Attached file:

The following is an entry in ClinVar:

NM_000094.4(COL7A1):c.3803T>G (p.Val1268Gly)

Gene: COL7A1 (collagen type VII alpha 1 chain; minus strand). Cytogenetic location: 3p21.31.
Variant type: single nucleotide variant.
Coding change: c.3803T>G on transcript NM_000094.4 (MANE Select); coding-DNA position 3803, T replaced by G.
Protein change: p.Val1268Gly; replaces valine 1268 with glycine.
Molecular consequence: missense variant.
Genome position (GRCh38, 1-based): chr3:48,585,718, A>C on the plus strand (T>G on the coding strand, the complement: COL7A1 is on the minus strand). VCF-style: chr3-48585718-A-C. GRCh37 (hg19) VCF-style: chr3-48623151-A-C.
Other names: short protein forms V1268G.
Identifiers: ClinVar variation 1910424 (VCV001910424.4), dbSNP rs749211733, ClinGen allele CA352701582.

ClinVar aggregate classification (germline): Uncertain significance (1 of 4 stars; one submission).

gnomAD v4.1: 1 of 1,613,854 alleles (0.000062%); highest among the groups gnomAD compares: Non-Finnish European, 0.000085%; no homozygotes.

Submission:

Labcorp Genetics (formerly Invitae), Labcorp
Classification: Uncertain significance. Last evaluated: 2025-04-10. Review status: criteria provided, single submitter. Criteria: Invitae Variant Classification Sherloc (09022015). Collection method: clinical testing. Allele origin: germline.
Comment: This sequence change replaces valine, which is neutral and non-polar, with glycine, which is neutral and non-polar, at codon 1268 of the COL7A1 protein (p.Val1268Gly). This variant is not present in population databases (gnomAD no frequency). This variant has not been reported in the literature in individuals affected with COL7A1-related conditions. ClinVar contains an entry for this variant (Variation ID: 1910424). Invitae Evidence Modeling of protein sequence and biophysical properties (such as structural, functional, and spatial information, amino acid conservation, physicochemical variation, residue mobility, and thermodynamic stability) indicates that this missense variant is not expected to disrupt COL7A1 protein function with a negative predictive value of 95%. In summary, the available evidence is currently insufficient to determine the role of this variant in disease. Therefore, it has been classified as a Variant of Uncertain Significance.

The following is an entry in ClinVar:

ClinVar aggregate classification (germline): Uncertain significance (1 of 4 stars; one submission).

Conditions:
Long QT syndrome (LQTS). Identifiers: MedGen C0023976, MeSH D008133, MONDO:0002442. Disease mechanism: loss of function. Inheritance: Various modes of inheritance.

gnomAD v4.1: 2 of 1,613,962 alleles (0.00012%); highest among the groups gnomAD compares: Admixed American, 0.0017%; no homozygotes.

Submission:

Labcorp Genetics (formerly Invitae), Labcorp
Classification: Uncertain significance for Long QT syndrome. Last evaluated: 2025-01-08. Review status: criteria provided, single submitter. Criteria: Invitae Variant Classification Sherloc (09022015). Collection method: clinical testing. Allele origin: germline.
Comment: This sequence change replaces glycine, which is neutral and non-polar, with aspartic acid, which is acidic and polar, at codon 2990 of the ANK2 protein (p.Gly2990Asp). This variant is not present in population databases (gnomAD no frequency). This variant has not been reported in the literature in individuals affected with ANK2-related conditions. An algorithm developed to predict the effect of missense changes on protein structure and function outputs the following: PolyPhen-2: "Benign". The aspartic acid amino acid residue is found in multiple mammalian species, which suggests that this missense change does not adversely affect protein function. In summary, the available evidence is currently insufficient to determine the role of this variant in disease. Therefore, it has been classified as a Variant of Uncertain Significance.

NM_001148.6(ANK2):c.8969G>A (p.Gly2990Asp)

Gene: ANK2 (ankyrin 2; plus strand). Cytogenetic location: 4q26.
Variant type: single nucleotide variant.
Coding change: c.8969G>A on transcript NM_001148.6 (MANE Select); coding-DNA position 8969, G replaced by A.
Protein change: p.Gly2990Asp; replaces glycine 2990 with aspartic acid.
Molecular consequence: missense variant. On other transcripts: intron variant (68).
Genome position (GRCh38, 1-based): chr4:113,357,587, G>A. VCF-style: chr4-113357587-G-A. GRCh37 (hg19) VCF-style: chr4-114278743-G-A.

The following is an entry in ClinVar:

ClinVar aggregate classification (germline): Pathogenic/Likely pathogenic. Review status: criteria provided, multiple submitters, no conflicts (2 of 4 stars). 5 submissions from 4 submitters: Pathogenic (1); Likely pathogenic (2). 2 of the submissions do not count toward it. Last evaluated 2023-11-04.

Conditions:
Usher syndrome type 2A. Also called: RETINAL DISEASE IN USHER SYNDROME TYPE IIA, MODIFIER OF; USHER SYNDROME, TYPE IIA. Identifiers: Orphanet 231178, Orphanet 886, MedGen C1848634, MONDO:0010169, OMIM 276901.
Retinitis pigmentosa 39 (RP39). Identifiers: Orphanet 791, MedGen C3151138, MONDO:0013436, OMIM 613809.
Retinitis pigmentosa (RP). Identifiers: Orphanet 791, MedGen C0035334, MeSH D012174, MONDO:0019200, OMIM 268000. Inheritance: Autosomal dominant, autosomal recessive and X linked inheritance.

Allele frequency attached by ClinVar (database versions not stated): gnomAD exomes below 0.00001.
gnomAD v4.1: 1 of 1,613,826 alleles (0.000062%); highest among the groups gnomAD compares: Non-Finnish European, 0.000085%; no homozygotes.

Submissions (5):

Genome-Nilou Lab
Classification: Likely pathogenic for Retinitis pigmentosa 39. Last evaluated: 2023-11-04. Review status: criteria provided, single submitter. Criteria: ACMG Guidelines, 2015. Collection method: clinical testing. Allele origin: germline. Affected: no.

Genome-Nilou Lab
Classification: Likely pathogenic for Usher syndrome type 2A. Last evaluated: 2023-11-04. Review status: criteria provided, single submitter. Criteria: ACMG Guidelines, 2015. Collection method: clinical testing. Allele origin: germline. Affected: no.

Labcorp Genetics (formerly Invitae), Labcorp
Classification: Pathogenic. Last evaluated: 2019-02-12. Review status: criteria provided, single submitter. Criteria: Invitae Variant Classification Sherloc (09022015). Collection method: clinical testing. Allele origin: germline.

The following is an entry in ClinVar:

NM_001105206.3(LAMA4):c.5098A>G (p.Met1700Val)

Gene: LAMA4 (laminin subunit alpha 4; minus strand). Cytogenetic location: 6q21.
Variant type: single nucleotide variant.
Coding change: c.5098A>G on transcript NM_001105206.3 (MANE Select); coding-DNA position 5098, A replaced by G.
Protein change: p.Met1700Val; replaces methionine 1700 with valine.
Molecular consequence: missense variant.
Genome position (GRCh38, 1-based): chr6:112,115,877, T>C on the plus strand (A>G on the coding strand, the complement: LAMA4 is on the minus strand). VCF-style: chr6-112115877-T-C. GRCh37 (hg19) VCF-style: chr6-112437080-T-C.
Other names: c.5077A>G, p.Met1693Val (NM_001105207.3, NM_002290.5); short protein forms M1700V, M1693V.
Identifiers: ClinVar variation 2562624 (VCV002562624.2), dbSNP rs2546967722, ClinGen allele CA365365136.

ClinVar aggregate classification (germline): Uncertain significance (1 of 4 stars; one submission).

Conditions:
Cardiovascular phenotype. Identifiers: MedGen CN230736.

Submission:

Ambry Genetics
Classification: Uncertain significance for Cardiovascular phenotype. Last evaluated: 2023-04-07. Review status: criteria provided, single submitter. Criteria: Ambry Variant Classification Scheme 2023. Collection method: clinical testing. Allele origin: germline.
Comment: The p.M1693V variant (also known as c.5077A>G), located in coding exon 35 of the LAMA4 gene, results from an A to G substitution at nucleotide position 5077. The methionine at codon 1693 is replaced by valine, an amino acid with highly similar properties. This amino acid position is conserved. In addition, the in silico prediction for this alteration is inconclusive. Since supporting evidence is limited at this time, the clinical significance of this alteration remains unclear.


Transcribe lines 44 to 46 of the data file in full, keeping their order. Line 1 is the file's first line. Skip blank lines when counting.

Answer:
Genome-Nilou Lab
Classification: Likely pathogenic for Usher syndrome type 2A. Last evaluated: 2023-11-04. Review status: criteria provided, single submitter. Criteria: ACMG Guidelines, 2015. Collection method: clinical testing. Allele origin: germline. Affected: no.

Labcorp Genetics (formerly Invitae), Labcorp